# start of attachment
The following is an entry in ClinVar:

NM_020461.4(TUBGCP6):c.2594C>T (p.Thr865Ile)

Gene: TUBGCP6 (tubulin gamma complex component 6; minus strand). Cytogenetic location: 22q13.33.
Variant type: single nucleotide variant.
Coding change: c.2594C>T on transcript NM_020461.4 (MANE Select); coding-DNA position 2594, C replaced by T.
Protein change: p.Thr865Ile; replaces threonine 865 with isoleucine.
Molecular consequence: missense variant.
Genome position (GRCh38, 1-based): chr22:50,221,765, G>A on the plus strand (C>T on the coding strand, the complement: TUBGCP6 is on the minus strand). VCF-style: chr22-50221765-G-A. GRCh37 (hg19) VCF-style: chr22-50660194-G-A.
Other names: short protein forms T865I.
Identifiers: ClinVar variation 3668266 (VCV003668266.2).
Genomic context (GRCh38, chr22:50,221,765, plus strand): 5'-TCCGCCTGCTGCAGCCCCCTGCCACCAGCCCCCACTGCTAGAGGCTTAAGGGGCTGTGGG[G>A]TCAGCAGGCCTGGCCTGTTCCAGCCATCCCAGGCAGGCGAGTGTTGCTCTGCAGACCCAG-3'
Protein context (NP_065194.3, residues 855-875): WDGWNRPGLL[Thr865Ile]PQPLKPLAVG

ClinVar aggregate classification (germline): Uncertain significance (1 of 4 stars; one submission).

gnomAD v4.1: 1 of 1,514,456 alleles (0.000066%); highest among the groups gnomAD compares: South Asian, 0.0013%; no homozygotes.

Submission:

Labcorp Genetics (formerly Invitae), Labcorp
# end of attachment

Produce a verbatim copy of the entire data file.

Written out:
The following is an entry in ClinVar:

NM_020461.4(TUBGCP6):c.2594C>T (p.Thr865Ile)

Gene: TUBGCP6 (tubulin gamma complex component 6; minus strand). Cytogenetic location: 22q13.33.
Variant type: single nucleotide variant.
Coding change: c.2594C>T on transcript NM_020461.4 (MANE Select); coding-DNA position 2594, C replaced by T.
Protein change: p.Thr865Ile; replaces threonine 865 with isoleucine.
Molecular consequence: missense variant.
Genome position (GRCh38, 1-based): chr22:50,221,765, G>A on the plus strand (C>T on the coding strand, the complement: TUBGCP6 is on the minus strand). VCF-style: chr22-50221765-G-A. GRCh37 (hg19) VCF-style: chr22-50660194-G-A.
Other names: short protein forms T865I.
Identifiers: ClinVar variation 3668266 (VCV003668266.2).
Genomic context (GRCh38, chr22:50,221,765, plus strand): 5'-TCCGCCTGCTGCAGCCCCCTGCCACCAGCCCCCACTGCTAGAGGCTTAAGGGGCTGTGGG[G>A]TCAGCAGGCCTGGCCTGTTCCAGCCATCCCAGGCAGGCGAGTGTTGCTCTGCAGACCCAG-3'
Protein context (NP_065194.3, residues 855-875): WDGWNRPGLL[Thr865Ile]PQPLKPLAVG

ClinVar aggregate classification (germline): Uncertain significance (1 of 4 stars; one submission).

gnomAD v4.1: 1 of 1,514,456 alleles (0.000066%); highest among the groups gnomAD compares: South Asian, 0.0013%; no homozygotes.

Submission:

Labcorp Genetics (formerly Invitae), Labcorp